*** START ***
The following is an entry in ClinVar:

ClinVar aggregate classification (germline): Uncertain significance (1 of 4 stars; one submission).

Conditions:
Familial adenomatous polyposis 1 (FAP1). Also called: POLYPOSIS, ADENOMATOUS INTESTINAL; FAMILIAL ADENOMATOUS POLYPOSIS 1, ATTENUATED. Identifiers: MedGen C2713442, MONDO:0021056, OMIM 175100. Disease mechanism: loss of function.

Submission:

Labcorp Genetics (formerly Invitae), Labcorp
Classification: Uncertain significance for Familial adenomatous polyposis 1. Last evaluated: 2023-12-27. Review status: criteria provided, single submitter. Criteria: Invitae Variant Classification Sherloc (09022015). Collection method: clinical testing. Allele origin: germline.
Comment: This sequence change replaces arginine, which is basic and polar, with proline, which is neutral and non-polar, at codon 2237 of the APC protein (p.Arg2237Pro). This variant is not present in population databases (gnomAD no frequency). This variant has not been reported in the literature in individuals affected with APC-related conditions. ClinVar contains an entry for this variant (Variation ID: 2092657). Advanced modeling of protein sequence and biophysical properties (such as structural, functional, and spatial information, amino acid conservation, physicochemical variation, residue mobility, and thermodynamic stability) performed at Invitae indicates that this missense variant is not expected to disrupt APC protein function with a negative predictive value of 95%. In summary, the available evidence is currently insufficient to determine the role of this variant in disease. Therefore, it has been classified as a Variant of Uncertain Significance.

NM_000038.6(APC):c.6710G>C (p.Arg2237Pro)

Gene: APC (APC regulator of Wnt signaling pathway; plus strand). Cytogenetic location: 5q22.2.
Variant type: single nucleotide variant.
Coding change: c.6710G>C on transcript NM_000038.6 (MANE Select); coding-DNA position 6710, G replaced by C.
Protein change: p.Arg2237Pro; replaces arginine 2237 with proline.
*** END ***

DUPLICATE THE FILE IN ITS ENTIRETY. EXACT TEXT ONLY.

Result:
The following is an entry in ClinVar:

ClinVar aggregate classification (germline): Uncertain significance (1 of 4 stars; one submission).

Conditions:
Familial adenomatous polyposis 1 (FAP1). Also called: POLYPOSIS, ADENOMATOUS INTESTINAL; FAMILIAL ADENOMATOUS POLYPOSIS 1, ATTENUATED. Identifiers: MedGen C2713442, MONDO:0021056, OMIM 175100. Disease mechanism: loss of function.

Submission:

Labcorp Genetics (formerly Invitae), Labcorp
Classification: Uncertain significance for Familial adenomatous polyposis 1. Last evaluated: 2023-12-27. Review status: criteria provided, single submitter. Criteria: Invitae Variant Classification Sherloc (09022015). Collection method: clinical testing. Allele origin: germline.
Comment: This sequence change replaces arginine, which is basic and polar, with proline, which is neutral and non-polar, at codon 2237 of the APC protein (p.Arg2237Pro). This variant is not present in population databases (gnomAD no frequency). This variant has not been reported in the literature in individuals affected with APC-related conditions. ClinVar contains an entry for this variant (Variation ID: 2092657). Advanced modeling of protein sequence and biophysical properties (such as structural, functional, and spatial information, amino acid conservation, physicochemical variation, residue mobility, and thermodynamic stability) performed at Invitae indicates that this missense variant is not expected to disrupt APC protein function with a negative predictive value of 95%. In summary, the available evidence is currently insufficient to determine the role of this variant in disease. Therefore, it has been classified as a Variant of Uncertain Significance.

NM_000038.6(APC):c.6710G>C (p.Arg2237Pro)

Gene: APC (APC regulator of Wnt signaling pathway; plus strand). Cytogenetic location: 5q22.2.
Variant type: single nucleotide variant.
Coding change: c.6710G>C on transcript NM_000038.6 (MANE Select); coding-DNA position 6710, G replaced by C.
Protein change: p.Arg2237Pro; replaces arginine 2237 with proline.